A filing system is essential for tracking all kinds of important family paperwork: medical records, paid bills, important letters, contracts, receipts, manuals, user guides, employment documents, bank notices, in addition to the documents I mentioned above. You need a system to file these things that makes sense to you so that it’s easy to manage.
This situation reminded me that your home filing system should also include a section for large home purchases like computers, TVs and other expensive electronics, washer and dryer, rugs, furniture, artwork, and for pretty much anything you paid a lot of money. You want to be able to find documentation on what you had, how much you paid for it, and where and when you bought it. Our washer and dryer came with our house and we had to do some research to find out how old they were. Write down on your appliance manuals what the price was, where you purchased, and when. This will help immensely with insurance if this ever happens to you or if you sell your home. It’s also a good idea to have a file where you keep all of your manuals and user guides. If you need further assistance or have questions about what should be in your home filing system, send me a message firstname.lastname@example.org.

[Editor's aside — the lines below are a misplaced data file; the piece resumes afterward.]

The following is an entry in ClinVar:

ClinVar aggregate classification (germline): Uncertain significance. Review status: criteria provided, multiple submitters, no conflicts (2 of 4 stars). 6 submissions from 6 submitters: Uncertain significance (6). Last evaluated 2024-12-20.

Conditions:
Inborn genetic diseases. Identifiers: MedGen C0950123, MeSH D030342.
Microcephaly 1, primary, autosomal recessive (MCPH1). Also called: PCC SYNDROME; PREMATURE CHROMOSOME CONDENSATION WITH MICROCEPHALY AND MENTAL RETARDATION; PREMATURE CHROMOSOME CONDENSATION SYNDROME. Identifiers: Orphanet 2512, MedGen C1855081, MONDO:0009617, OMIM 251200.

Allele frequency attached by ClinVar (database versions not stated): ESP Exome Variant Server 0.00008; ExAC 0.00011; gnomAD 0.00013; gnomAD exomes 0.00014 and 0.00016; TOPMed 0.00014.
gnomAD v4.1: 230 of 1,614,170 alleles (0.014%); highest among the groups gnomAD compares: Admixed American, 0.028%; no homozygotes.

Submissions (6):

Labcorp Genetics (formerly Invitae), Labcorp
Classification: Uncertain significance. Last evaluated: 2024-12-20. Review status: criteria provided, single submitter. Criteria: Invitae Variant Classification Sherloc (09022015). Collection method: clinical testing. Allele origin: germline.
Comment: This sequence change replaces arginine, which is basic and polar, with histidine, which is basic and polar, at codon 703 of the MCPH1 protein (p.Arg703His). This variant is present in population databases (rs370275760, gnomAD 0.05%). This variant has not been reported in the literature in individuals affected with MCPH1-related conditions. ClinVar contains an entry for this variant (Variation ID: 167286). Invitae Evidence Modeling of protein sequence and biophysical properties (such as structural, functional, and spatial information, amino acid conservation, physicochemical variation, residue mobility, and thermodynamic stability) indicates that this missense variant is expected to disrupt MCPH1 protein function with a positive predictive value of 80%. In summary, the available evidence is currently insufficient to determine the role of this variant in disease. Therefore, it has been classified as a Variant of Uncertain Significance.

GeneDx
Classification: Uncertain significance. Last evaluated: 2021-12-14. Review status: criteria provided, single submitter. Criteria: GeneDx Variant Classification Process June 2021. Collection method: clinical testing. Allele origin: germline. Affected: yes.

So this is the first lesson that I learned from surviving a fire: if your papers are really important, deal with them promptly. The less you touch them, the less you are building an emotional attachment to them. If they are important, you’ll handle them quickly. Develop, or have someone help you develop, a good management system that’s easy and sensible for you. Stay tuned for more …
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Can you believe summer is officially here as of Friday and that half of the year is over? Me neither. So how is your New Year’s resolution to “get organized” panning out? Do you feel like you’ll never get there? Do you start an organization project just to abandon it after a few frustrating hours or minutes? Even if ‘getting organized’ was not on your resolution list, I would be willing to bet that you’d like parts of your home or office to have fewer stacks and piles, to be more clean and ordered so that you’re not wasting time looking for things and wasting money buying what you already have. Fear not, it is never too late to get started. Here is a list of suggestions for quick, mini- organization tasks you can do right now to get closer to your goals of calm, reduced stress, and more time to do the things that you want to do:
When was the last time you cleaned out your refrigerator? Can you identify what’s really in that old takeout container? Take less than an hour and toss out the bad stuff, clean out the shelves and drawers, and put the good stuff back where it belongs. Here is a link for detailed instructions on how to store food in the smartest spots.